Employers added 303,000 jobs in the 39th straight month of growth.

Another month, another burst of strong job gains. Employers added 303,000 jobs in March on a seasonally adjusted basis, the Labor Department reported on Friday.

It was the 39th straight month of job growth and a much larger gain than forecast. The unemployment rate fell to 3.8 percent, from 3.9 percent in February.

The continuing strength, labor market analysts say, may increase confidence among investors and the Federal Reserve that the U.S. economy has reached a healthy equilibrium in which a steady roll of commercial activity, growing employment and rising wages coexist.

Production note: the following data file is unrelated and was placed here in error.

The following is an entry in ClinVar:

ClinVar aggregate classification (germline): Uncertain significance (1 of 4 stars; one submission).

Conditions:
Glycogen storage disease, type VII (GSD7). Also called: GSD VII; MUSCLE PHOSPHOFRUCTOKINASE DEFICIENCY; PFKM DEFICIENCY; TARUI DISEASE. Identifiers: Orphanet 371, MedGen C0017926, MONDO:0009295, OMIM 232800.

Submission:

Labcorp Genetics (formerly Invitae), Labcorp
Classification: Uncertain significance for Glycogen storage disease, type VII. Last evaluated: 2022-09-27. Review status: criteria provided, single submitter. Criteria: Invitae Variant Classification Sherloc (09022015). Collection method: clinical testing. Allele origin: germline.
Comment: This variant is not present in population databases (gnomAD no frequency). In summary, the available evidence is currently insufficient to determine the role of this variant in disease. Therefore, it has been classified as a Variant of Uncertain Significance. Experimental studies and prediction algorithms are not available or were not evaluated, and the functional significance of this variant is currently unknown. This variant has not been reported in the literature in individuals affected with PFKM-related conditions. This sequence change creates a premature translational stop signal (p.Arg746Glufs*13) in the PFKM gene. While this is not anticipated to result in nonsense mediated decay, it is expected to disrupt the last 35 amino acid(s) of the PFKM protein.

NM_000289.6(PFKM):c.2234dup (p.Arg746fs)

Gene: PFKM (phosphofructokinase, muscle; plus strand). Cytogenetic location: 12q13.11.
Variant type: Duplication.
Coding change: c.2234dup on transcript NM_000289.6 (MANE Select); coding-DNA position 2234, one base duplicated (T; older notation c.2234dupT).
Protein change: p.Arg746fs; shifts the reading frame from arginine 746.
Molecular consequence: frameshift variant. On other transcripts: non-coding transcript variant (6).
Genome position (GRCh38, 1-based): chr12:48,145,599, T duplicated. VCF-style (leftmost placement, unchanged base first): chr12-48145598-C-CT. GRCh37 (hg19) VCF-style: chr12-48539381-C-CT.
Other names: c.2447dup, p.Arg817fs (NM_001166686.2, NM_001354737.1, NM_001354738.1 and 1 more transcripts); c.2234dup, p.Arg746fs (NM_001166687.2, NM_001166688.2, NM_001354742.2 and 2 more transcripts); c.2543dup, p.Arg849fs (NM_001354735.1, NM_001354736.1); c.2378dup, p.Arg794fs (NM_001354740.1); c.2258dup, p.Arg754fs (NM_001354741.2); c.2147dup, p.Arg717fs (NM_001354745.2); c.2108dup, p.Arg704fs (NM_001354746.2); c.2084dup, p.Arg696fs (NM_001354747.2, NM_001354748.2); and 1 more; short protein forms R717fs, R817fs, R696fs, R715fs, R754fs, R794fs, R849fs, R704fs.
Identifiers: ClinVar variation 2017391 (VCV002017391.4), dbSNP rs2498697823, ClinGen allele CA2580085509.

It’s a remarkable change from a year ago, when top financial analysts were largely convinced that a recession was only months away.

From late 2021 to early 2023, inflation was outstripping wage gains, but that also now appears to have firmly shifted, even as wage increases cool from their peak rates of growth in 2022. Average hourly earnings for workers rose 0.3 percent in March from the previous month and were up 4.1 percent from March 2023.

Revisions to employment data in recent months showed a total uptick of 22,000 jobs.

Some analysts were worried about a trend in one of the two surveys that the government uses to track the labor market: out of step with most other data on job growth and layoffs, it showed weak hiring rates that, if correct, would have probably indicated an economy “already in recession,” according to the economic research team at Bank of America.

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